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Last Updated: Wednesday, 12 March 2008, 06:31 GMT
Space freighter's propulsion fix
By Jonathan Amos
Science reporter, BBC News

ATV artist's impression (Astrium)
Total cargo: 4,860kg
1,340kg - 'dry' supplies
20kg - air (oxygen/nitrogen)
280kg - drinking water
860kg - propellant for ISS
2,360kg - re-boost propellant
The ship itself has 3,490kg of propellant for rendezvous, re-boost and de-orbit manoeuvres

Europe's space freighter, the ATV, has had its propulsion system fully restored after an earlier glitch had closed down a quarter of its thrusters.

Mission controllers in Toulouse sent up commands to the vehicle on Tuesday that brought the thrusters and an electronic control box back online.

The truck has now begun the climb to the space station from the 260km-high orbit in which it was initially placed.

The ATV is expected to dock with the platform on 3 April.

It is carrying just under five tonnes of food, water, air, fuel and equipment for the station's astronauts.

The Automated Transfer Vehicle - dubbed Jules Verne for this mission - is the biggest, most complex spacecraft ever flown by the European Space Agency (Esa).

The truck has advanced systems that allow it to find its own way to the 340km-high station and dock with it.

The freighter is the way Europe will pay for its membership of the International Space Station (ISS) project. Four vehicles will follow this initial flight.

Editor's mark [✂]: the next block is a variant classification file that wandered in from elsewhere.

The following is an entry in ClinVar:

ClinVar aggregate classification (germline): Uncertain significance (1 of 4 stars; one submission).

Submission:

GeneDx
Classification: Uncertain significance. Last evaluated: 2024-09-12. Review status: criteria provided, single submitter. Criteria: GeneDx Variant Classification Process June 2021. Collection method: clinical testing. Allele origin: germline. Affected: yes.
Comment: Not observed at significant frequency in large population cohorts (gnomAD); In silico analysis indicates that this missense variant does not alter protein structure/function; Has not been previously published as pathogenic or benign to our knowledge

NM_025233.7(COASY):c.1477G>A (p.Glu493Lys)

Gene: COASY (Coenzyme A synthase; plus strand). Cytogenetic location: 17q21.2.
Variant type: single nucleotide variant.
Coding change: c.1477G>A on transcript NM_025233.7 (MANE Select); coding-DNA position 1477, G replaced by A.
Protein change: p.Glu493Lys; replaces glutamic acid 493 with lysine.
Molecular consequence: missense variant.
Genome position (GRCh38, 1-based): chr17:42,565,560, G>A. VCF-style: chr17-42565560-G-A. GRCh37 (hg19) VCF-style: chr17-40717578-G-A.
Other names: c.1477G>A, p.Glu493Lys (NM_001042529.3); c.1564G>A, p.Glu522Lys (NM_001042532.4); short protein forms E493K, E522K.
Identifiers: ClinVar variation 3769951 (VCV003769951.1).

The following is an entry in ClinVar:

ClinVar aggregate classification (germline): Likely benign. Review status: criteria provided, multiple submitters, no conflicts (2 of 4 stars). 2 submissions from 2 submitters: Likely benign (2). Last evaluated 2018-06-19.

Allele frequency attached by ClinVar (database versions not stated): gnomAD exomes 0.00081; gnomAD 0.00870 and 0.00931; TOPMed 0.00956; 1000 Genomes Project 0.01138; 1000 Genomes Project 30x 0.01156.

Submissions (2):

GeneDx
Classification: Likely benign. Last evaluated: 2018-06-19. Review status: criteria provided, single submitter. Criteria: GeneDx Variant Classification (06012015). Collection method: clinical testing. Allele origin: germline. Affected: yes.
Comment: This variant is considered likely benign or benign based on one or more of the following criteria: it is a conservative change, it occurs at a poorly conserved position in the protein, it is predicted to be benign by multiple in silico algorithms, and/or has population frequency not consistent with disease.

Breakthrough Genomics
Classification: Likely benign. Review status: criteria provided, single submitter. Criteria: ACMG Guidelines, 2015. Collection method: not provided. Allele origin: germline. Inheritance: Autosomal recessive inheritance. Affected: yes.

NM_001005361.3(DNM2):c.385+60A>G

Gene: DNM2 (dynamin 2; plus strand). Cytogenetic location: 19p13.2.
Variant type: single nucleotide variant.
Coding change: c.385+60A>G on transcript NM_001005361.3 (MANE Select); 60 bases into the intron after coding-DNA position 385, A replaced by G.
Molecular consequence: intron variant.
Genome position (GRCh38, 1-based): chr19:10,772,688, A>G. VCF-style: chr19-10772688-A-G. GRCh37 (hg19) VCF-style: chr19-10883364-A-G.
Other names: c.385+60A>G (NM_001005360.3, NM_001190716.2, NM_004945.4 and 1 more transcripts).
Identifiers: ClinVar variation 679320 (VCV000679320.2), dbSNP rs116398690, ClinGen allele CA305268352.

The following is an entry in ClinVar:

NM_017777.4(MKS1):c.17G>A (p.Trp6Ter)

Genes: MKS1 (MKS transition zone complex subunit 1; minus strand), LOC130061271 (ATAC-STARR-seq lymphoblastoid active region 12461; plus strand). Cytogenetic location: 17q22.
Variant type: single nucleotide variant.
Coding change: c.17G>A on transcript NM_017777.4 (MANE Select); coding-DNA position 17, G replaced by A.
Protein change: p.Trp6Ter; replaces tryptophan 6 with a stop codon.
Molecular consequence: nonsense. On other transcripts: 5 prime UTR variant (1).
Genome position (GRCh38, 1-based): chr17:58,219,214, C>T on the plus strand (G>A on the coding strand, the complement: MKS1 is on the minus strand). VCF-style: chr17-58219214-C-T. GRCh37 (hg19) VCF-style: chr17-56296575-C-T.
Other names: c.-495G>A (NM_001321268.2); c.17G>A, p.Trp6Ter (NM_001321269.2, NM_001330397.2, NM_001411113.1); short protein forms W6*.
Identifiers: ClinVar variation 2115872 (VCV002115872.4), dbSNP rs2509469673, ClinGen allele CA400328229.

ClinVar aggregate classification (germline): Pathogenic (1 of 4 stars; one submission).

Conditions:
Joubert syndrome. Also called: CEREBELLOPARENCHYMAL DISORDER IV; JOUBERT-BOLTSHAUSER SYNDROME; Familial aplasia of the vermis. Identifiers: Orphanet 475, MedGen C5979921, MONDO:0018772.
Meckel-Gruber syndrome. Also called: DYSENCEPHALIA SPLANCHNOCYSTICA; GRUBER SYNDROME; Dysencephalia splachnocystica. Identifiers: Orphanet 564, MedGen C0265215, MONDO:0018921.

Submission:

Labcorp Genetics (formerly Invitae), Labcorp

Redundant systems

The ATV cannot approach the station until after space shuttle Endeavour, launched on Tuesday, has completed its mission.

The vehicle will use the time to practise stop-go manoeuvres, including a demonstration of its collision avoidance capability. This is an emergency stop and rapid reverse.

This would be used if something went wrong in the final approach and there was a danger of the freighter crashing into the platform.

Jules Verne was launched on Sunday by an Ariane 5 rocket from the Kourou spaceport in French Guiana.

Shortly after it was deployed, engineers received data indicating a large difference in pressures between the oxidiser and the fuel going through one of the ATV's four "propulsion chains". These are complex networks of pipes and valves leading from the fuel tanks to the thrusters.

As a precaution, the anomalous chain - comprising seven of the ATV's 28 attitude control jets and one of its four main engines - was shut down.

Spare propulsion capacity on the spacecraft meant the freighter's operation was never compromised, but engineers said they wanted to resolve the glitch as soon as possible.

That fix was initiated on Tuesday and involved first disabling all the propulsion chains before then progressively bringing them all back online.

ATV at the ISS (Astrium)

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